Tooze provides an interpretation of the dramatic period of statistical innovation between 1900 and the end of World War II. At the turn of the century, virtually none of the economic statistics that we take for granted today were available. By 1944, the entire repertoire of modern economic statistics was being put to work in wartime economic management. As this book reveals, the Weimar Republic and the Third Reich were in the forefront of statistical innovation in the interwar decades. New ways of measuring the economy were inspired both by contemporary developments in macroeconomic theory and the needs of government. The Weimar Republic invested heavily in macroeconomic research. Under the Nazi regime, these statistical tools were to provide the basis for a radical experiment in economic planning. Based on the German example, this book presents the case for a more wide-ranging reconsideration of the history of modern economic knowledge.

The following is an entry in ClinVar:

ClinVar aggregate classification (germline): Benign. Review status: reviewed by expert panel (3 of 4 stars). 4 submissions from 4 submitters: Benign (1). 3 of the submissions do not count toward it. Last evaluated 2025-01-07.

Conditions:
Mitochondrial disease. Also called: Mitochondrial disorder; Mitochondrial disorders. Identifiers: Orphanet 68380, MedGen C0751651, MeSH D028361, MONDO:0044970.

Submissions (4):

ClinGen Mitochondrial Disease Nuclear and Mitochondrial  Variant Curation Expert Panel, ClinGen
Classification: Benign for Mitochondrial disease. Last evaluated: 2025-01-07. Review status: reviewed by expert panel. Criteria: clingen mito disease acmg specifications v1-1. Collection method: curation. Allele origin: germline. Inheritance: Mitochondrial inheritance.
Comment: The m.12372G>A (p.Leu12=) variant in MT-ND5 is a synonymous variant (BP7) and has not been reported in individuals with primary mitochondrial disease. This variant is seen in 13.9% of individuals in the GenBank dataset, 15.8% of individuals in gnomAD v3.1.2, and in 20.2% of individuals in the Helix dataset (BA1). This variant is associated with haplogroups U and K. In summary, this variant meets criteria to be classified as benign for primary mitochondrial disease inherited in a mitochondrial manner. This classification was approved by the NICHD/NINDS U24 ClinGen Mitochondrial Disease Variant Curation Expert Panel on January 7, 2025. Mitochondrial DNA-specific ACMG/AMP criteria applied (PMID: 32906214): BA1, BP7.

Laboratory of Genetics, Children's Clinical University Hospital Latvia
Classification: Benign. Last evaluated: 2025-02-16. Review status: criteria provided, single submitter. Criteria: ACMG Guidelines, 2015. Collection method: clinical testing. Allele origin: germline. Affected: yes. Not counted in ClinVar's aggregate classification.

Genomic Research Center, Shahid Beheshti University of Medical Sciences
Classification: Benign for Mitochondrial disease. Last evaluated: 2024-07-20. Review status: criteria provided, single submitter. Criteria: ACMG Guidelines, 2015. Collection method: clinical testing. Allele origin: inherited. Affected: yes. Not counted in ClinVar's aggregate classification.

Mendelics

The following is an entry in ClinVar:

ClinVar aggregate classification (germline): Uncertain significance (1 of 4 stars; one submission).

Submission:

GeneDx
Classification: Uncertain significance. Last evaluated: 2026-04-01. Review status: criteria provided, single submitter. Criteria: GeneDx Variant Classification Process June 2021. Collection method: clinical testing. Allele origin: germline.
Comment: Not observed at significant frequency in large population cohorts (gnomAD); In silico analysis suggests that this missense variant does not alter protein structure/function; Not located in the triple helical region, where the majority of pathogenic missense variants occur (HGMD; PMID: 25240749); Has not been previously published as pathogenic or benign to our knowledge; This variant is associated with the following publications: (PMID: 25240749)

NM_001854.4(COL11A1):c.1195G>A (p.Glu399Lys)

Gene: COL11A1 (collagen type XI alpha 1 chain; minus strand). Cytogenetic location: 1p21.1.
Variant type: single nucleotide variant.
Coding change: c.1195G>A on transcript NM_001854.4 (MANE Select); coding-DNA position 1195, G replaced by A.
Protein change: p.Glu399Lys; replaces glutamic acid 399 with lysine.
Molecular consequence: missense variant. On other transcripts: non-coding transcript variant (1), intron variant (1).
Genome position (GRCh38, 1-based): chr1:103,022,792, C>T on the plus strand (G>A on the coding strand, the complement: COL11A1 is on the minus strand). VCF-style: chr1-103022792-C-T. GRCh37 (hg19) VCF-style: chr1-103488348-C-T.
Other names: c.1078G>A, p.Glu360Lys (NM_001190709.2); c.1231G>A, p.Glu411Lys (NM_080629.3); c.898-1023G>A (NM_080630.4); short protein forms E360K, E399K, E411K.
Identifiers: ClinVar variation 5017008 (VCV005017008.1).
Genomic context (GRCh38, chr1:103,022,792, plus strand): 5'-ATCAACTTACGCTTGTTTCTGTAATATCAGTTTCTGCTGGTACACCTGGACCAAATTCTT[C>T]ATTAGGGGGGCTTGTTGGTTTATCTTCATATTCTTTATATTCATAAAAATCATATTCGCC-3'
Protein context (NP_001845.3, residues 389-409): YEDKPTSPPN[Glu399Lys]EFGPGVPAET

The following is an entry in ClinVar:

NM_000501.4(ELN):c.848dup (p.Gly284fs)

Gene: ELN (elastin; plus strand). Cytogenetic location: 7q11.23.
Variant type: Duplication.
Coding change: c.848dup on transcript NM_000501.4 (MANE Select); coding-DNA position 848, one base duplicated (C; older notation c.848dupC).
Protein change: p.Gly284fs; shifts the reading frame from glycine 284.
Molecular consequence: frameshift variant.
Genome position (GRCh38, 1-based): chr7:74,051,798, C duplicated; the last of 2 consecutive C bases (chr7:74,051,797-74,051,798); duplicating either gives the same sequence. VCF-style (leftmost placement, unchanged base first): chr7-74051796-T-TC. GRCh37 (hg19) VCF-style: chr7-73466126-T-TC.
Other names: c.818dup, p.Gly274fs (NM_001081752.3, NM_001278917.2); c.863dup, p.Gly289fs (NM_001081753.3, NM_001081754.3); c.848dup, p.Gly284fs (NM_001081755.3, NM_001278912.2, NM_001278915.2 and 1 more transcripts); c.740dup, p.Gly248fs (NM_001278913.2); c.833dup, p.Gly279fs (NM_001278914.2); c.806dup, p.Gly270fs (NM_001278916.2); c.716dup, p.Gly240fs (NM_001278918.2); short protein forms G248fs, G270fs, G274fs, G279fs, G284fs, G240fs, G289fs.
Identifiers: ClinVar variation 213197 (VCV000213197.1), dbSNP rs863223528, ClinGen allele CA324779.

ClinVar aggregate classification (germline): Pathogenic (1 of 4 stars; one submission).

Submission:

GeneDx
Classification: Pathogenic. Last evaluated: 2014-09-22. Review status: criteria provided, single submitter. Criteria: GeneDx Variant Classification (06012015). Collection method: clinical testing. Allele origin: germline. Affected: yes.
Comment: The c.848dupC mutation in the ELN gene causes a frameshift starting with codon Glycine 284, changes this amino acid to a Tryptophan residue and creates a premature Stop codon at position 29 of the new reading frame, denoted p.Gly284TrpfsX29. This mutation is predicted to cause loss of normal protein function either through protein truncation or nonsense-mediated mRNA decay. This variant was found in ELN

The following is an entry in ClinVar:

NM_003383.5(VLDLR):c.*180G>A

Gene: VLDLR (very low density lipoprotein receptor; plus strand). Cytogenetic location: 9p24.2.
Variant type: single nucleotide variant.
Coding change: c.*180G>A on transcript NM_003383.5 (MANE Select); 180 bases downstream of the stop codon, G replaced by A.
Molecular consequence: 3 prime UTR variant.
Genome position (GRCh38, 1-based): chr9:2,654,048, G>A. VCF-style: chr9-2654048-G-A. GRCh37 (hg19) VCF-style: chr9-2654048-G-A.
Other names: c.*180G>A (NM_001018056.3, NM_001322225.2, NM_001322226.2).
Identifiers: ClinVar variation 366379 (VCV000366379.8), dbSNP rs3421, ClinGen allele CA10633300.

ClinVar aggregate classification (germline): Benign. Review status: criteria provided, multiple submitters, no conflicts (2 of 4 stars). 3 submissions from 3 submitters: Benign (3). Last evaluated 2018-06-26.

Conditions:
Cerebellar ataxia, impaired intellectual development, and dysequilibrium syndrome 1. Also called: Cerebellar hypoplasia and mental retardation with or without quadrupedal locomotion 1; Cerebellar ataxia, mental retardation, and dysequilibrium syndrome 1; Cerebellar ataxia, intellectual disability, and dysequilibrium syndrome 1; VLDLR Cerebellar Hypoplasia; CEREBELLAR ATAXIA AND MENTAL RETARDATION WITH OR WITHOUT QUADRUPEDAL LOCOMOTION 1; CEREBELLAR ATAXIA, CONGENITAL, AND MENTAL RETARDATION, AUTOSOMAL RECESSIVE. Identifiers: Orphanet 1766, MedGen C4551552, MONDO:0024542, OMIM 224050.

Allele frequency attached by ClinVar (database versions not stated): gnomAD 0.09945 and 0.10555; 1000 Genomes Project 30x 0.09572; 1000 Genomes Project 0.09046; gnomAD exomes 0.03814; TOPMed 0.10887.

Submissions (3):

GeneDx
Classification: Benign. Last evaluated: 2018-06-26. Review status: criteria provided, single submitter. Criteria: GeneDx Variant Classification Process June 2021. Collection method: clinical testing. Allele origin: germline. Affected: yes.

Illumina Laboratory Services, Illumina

Buy Statistics and the German State, 1900-1945 book by J. Adam Tooze from Australia's Online Independent Bookstore, Boomerang Books.
(228mm x 152mm x 19mm)
Cambridge University Press
Publisher: Cambridge University Press
Country of Publication: